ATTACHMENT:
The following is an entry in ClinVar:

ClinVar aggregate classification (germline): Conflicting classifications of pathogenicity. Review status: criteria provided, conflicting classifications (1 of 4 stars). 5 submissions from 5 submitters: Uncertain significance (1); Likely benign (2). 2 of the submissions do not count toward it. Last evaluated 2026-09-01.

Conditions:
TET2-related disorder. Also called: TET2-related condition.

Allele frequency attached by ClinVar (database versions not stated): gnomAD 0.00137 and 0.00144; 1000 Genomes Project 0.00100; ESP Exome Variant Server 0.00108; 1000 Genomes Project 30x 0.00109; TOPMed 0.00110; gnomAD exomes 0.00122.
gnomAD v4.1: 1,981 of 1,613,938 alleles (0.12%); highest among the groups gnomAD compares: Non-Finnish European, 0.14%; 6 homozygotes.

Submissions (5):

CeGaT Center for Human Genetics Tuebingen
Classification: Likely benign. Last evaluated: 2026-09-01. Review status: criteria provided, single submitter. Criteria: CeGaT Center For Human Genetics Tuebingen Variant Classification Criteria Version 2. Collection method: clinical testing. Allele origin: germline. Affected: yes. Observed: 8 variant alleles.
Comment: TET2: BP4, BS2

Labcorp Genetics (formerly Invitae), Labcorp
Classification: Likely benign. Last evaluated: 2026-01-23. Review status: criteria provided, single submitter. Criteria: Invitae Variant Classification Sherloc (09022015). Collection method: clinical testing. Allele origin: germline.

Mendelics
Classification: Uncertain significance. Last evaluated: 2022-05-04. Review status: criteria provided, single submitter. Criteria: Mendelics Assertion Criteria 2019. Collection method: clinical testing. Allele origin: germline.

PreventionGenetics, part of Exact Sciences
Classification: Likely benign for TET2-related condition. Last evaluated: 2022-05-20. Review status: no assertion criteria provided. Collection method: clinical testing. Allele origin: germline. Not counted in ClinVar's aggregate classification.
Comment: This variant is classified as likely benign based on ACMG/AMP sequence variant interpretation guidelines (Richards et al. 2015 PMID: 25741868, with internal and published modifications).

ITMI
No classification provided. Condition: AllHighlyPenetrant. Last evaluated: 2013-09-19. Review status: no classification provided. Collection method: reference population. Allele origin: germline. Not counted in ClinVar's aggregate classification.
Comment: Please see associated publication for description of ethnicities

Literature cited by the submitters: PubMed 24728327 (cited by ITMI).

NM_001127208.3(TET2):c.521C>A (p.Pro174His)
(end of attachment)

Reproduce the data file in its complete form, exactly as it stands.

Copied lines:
The following is an entry in ClinVar:

ClinVar aggregate classification (germline): Conflicting classifications of pathogenicity. Review status: criteria provided, conflicting classifications (1 of 4 stars). 5 submissions from 5 submitters: Uncertain significance (1); Likely benign (2). 2 of the submissions do not count toward it. Last evaluated 2026-09-01.

Conditions:
TET2-related disorder. Also called: TET2-related condition.

Allele frequency attached by ClinVar (database versions not stated): gnomAD 0.00137 and 0.00144; 1000 Genomes Project 0.00100; ESP Exome Variant Server 0.00108; 1000 Genomes Project 30x 0.00109; TOPMed 0.00110; gnomAD exomes 0.00122.
gnomAD v4.1: 1,981 of 1,613,938 alleles (0.12%); highest among the groups gnomAD compares: Non-Finnish European, 0.14%; 6 homozygotes.

Submissions (5):

CeGaT Center for Human Genetics Tuebingen
Classification: Likely benign. Last evaluated: 2026-09-01. Review status: criteria provided, single submitter. Criteria: CeGaT Center For Human Genetics Tuebingen Variant Classification Criteria Version 2. Collection method: clinical testing. Allele origin: germline. Affected: yes. Observed: 8 variant alleles.
Comment: TET2: BP4, BS2

Labcorp Genetics (formerly Invitae), Labcorp
Classification: Likely benign. Last evaluated: 2026-01-23. Review status: criteria provided, single submitter. Criteria: Invitae Variant Classification Sherloc (09022015). Collection method: clinical testing. Allele origin: germline.

Mendelics
Classification: Uncertain significance. Last evaluated: 2022-05-04. Review status: criteria provided, single submitter. Criteria: Mendelics Assertion Criteria 2019. Collection method: clinical testing. Allele origin: germline.

PreventionGenetics, part of Exact Sciences
Classification: Likely benign for TET2-related condition. Last evaluated: 2022-05-20. Review status: no assertion criteria provided. Collection method: clinical testing. Allele origin: germline. Not counted in ClinVar's aggregate classification.
Comment: This variant is classified as likely benign based on ACMG/AMP sequence variant interpretation guidelines (Richards et al. 2015 PMID: 25741868, with internal and published modifications).

ITMI
No classification provided. Condition: AllHighlyPenetrant. Last evaluated: 2013-09-19. Review status: no classification provided. Collection method: reference population. Allele origin: germline. Not counted in ClinVar's aggregate classification.
Comment: Please see associated publication for description of ethnicities

Literature cited by the submitters: PubMed 24728327 (cited by ITMI).

NM_001127208.3(TET2):c.521C>A (p.Pro174His)